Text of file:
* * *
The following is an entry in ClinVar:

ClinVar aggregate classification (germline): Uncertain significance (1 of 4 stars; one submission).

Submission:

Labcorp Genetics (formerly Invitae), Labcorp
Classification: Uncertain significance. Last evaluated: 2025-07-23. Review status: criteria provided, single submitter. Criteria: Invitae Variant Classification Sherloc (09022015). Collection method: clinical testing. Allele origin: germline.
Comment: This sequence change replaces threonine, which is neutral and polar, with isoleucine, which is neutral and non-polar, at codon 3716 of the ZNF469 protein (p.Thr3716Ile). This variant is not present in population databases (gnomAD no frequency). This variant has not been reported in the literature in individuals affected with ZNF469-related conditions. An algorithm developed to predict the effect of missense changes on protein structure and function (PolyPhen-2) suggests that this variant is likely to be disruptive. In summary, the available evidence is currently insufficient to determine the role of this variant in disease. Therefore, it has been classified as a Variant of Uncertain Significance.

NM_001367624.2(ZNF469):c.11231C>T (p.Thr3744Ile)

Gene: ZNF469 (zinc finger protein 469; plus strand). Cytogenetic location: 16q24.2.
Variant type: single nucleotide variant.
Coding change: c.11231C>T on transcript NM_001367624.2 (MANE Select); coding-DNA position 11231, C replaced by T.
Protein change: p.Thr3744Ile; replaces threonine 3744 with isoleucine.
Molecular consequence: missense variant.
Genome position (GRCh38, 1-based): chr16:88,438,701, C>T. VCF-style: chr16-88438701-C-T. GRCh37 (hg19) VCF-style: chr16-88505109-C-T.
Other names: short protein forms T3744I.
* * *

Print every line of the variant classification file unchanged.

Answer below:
The following is an entry in ClinVar:

ClinVar aggregate classification (germline): Uncertain significance (1 of 4 stars; one submission).

Submission:

Labcorp Genetics (formerly Invitae), Labcorp
Classification: Uncertain significance. Last evaluated: 2025-07-23. Review status: criteria provided, single submitter. Criteria: Invitae Variant Classification Sherloc (09022015). Collection method: clinical testing. Allele origin: germline.
Comment: This sequence change replaces threonine, which is neutral and polar, with isoleucine, which is neutral and non-polar, at codon 3716 of the ZNF469 protein (p.Thr3716Ile). This variant is not present in population databases (gnomAD no frequency). This variant has not been reported in the literature in individuals affected with ZNF469-related conditions. An algorithm developed to predict the effect of missense changes on protein structure and function (PolyPhen-2) suggests that this variant is likely to be disruptive. In summary, the available evidence is currently insufficient to determine the role of this variant in disease. Therefore, it has been classified as a Variant of Uncertain Significance.

NM_001367624.2(ZNF469):c.11231C>T (p.Thr3744Ile)

Gene: ZNF469 (zinc finger protein 469; plus strand). Cytogenetic location: 16q24.2.
Variant type: single nucleotide variant.
Coding change: c.11231C>T on transcript NM_001367624.2 (MANE Select); coding-DNA position 11231, C replaced by T.
Protein change: p.Thr3744Ile; replaces threonine 3744 with isoleucine.
Molecular consequence: missense variant.
Genome position (GRCh38, 1-based): chr16:88,438,701, C>T. VCF-style: chr16-88438701-C-T. GRCh37 (hg19) VCF-style: chr16-88505109-C-T.
Other names: short protein forms T3744I.